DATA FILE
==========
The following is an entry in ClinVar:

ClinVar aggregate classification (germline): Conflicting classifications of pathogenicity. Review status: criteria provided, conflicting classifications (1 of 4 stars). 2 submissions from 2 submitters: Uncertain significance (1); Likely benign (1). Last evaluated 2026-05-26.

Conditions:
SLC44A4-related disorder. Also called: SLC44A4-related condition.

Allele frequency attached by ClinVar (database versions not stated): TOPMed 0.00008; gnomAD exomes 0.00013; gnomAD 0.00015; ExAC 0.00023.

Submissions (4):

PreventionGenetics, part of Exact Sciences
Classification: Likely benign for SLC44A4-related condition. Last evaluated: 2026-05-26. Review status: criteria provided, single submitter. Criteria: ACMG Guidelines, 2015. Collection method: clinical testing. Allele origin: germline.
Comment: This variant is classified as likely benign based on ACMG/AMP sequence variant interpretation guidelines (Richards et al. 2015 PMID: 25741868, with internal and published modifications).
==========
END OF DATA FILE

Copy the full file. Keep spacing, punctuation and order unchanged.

The following is an entry in ClinVar:

ClinVar aggregate classification (germline): Conflicting classifications of pathogenicity. Review status: criteria provided, conflicting classifications (1 of 4 stars). 2 submissions from 2 submitters: Uncertain significance (1); Likely benign (1). Last evaluated 2026-05-26.

Conditions:
SLC44A4-related disorder. Also called: SLC44A4-related condition.

Allele frequency attached by ClinVar (database versions not stated): TOPMed 0.00008; gnomAD exomes 0.00013; gnomAD 0.00015; ExAC 0.00023.

Submissions (4):

PreventionGenetics, part of Exact Sciences
Classification: Likely benign for SLC44A4-related condition. Last evaluated: 2026-05-26. Review status: criteria provided, single submitter. Criteria: ACMG Guidelines, 2015. Collection method: clinical testing. Allele origin: germline.
Comment: This variant is classified as likely benign based on ACMG/AMP sequence variant interpretation guidelines (Richards et al. 2015 PMID: 25741868, with internal and published modifications).